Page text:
About Good Scents

The cut flower business ended in 2011 but I continue to post other items about gardening.

Saturday, March 29, 2008

Clarkia (Satin flower)

Clarkia are very pretty with soft pink, white, red and salmon flowers. They also have a long vase life. However, they are native to the Pacific Northwest and really do best in climates that stay relatively cool and have slower springs than we do. I have been experimenting with them for the past 3 years and each year I get a few more usable stems. If you get any of these in your bouquets this year, take a good look because the harvest season is only a week or two. They burn up quickly if the weather turns hot and are difficult enough in this climate that I would not recommend them for the home garden.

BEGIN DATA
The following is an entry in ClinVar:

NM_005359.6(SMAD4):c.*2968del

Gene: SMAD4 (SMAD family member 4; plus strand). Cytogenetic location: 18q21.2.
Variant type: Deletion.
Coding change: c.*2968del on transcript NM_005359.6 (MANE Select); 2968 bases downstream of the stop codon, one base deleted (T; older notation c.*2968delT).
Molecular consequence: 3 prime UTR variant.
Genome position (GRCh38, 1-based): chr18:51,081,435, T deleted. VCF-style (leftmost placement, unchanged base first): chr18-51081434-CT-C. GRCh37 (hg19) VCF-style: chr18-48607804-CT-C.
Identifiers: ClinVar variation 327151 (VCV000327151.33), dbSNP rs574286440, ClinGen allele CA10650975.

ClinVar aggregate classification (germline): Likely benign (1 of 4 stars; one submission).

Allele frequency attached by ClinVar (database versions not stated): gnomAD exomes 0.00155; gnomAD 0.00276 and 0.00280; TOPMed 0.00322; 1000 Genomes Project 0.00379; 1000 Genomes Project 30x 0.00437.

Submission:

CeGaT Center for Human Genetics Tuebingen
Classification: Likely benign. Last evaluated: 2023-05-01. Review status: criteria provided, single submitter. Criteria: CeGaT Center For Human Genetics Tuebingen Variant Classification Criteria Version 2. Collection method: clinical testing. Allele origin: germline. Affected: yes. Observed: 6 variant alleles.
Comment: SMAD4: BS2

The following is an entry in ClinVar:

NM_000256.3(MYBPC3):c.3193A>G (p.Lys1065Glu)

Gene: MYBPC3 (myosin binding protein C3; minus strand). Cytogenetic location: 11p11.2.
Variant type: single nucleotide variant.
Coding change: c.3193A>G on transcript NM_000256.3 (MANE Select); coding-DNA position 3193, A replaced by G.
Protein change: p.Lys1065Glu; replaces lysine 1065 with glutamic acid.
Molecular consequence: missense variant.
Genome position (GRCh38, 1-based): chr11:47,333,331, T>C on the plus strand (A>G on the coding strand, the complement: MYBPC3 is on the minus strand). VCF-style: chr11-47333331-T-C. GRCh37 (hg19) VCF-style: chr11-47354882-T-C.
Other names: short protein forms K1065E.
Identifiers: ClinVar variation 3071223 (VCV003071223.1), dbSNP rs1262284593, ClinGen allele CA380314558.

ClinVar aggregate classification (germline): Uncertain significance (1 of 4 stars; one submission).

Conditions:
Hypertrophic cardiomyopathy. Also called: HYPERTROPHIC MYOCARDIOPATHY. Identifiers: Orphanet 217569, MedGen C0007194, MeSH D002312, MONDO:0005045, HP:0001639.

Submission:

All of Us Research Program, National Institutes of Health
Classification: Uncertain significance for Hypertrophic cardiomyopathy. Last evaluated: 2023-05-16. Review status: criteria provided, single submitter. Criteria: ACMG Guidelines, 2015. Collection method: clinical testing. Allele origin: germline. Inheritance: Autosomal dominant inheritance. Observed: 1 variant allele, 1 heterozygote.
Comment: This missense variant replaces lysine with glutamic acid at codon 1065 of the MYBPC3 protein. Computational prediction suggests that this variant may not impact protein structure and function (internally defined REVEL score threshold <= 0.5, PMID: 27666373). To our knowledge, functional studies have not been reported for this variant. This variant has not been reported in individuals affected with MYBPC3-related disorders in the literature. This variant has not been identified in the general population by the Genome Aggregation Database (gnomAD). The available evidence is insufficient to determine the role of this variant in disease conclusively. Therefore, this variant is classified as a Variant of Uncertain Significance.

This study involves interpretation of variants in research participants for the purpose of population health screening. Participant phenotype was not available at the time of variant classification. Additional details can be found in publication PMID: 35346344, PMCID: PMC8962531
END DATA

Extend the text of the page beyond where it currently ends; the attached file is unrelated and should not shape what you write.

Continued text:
Clarkia used to be called Godetia and you will often see it listed as that. The seeds I am growing this year were listed in the GeoSeed catalog as Godetia 'Flamingo'. For those new to flower gardening (I don’t hear of this much among vegetables) taxonomists are constantly deciding that they have mis-classified something and changing the botanical name. The old name often persists for years so things get confusing. When you look up the botanical name for Feverfew you may find it listed as Tanacetum or Matricaria or Chrysanthemum. While generally deploring the confusion these name changes cause, Alan Armitage in Speciality Cut Flowers, approves of the Godetia to Clarkia change, since it is named for William Clark of the Lewis and Clark Expedition.

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